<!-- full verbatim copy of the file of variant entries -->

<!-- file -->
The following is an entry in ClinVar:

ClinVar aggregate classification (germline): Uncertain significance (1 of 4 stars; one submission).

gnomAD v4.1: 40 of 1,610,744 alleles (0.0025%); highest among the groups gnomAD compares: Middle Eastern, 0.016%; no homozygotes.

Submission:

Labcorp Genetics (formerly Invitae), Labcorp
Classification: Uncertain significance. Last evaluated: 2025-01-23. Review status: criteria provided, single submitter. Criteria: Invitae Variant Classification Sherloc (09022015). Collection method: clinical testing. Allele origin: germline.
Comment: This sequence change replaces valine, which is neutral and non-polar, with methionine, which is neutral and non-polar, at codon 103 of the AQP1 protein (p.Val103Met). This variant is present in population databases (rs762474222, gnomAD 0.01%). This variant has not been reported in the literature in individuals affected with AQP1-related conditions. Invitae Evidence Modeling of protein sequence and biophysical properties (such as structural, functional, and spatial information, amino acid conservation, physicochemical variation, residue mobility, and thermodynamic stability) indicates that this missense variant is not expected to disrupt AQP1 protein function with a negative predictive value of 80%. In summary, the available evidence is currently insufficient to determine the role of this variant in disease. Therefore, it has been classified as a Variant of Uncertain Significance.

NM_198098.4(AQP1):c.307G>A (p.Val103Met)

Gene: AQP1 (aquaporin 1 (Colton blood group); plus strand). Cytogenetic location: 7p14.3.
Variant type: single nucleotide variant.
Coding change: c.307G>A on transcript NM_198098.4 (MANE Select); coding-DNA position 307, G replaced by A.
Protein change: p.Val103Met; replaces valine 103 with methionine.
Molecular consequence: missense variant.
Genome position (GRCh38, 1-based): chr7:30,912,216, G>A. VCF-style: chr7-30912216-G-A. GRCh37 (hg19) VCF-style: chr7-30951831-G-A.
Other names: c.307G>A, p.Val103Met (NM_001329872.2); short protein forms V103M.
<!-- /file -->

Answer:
The following is an entry in ClinVar:

ClinVar aggregate classification (germline): Uncertain significance (1 of 4 stars; one submission).

gnomAD v4.1: 40 of 1,610,744 alleles (0.0025%); highest among the groups gnomAD compares: Middle Eastern, 0.016%; no homozygotes.

Submission:

Labcorp Genetics (formerly Invitae), Labcorp
Classification: Uncertain significance. Last evaluated: 2025-01-23. Review status: criteria provided, single submitter. Criteria: Invitae Variant Classification Sherloc (09022015). Collection method: clinical testing. Allele origin: germline.
Comment: This sequence change replaces valine, which is neutral and non-polar, with methionine, which is neutral and non-polar, at codon 103 of the AQP1 protein (p.Val103Met). This variant is present in population databases (rs762474222, gnomAD 0.01%). This variant has not been reported in the literature in individuals affected with AQP1-related conditions. Invitae Evidence Modeling of protein sequence and biophysical properties (such as structural, functional, and spatial information, amino acid conservation, physicochemical variation, residue mobility, and thermodynamic stability) indicates that this missense variant is not expected to disrupt AQP1 protein function with a negative predictive value of 80%. In summary, the available evidence is currently insufficient to determine the role of this variant in disease. Therefore, it has been classified as a Variant of Uncertain Significance.

NM_198098.4(AQP1):c.307G>A (p.Val103Met)

Gene: AQP1 (aquaporin 1 (Colton blood group); plus strand). Cytogenetic location: 7p14.3.
Variant type: single nucleotide variant.
Coding change: c.307G>A on transcript NM_198098.4 (MANE Select); coding-DNA position 307, G replaced by A.
Protein change: p.Val103Met; replaces valine 103 with methionine.
Molecular consequence: missense variant.
Genome position (GRCh38, 1-based): chr7:30,912,216, G>A. VCF-style: chr7-30912216-G-A. GRCh37 (hg19) VCF-style: chr7-30951831-G-A.
Other names: c.307G>A, p.Val103Met (NM_001329872.2); short protein forms V103M.